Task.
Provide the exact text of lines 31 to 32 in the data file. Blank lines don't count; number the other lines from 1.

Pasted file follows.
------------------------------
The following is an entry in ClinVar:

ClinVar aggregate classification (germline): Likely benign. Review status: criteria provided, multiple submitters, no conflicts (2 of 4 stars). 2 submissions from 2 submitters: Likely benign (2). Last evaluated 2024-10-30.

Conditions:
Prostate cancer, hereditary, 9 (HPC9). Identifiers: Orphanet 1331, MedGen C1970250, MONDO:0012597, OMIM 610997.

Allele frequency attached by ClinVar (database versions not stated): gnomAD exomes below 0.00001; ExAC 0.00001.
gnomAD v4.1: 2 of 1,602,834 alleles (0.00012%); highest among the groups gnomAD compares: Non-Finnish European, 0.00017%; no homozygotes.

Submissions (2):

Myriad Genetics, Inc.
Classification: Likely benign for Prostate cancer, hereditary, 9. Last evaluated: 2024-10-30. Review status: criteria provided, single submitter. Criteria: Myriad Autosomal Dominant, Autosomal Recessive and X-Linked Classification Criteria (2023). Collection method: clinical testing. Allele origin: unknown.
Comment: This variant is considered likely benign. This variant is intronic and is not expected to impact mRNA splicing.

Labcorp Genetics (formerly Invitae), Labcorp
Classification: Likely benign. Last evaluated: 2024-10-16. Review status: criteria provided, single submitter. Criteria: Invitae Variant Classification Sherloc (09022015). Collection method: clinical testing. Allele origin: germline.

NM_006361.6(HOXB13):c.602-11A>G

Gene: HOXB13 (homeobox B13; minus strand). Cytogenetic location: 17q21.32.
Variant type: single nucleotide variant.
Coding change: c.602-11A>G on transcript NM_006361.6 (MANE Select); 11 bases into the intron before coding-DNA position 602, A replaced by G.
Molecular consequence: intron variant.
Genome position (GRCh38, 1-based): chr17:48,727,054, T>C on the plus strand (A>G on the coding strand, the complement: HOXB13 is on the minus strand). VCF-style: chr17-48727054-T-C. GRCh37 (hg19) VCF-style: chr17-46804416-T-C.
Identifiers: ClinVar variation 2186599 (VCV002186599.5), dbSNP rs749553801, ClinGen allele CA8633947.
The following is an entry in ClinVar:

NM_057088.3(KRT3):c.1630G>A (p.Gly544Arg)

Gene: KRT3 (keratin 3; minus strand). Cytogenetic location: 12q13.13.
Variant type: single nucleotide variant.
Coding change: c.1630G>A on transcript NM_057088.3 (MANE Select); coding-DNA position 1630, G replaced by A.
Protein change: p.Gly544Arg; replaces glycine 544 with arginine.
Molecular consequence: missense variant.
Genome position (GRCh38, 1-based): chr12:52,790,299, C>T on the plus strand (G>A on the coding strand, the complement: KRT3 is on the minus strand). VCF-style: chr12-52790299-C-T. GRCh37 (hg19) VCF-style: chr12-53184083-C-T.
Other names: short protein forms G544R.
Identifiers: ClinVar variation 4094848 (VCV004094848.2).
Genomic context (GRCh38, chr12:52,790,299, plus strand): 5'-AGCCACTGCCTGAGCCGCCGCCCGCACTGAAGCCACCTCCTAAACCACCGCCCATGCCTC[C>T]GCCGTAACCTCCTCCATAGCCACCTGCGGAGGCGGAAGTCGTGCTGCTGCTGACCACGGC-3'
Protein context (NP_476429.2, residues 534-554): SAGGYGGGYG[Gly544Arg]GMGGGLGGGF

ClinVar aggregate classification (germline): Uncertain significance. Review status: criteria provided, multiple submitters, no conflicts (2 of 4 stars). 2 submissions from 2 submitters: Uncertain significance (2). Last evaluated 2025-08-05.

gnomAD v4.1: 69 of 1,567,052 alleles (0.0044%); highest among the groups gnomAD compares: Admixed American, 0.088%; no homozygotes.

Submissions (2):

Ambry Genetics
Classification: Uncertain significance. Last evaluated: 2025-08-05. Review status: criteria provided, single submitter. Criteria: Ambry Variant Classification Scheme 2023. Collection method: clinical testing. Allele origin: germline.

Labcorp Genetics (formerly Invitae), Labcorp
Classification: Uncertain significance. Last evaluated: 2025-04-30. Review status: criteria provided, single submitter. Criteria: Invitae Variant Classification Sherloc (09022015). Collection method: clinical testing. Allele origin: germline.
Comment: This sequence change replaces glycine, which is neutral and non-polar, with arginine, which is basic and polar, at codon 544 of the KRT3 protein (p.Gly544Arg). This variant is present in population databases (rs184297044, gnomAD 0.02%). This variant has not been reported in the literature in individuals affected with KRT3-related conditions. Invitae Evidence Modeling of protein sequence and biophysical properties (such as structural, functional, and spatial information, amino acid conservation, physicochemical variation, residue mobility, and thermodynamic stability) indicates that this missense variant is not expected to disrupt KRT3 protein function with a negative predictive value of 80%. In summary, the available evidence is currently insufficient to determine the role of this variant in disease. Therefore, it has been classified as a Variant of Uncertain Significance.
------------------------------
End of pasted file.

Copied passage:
Protein context (NP_476429.2, residues 534-554): SAGGYGGGYG[Gly544Arg]GMGGGLGGGF

ClinVar aggregate classification (germline): Uncertain significance. Review status: criteria provided, multiple submitters, no conflicts (2 of 4 stars). 2 submissions from 2 submitters: Uncertain significance (2). Last evaluated 2025-08-05.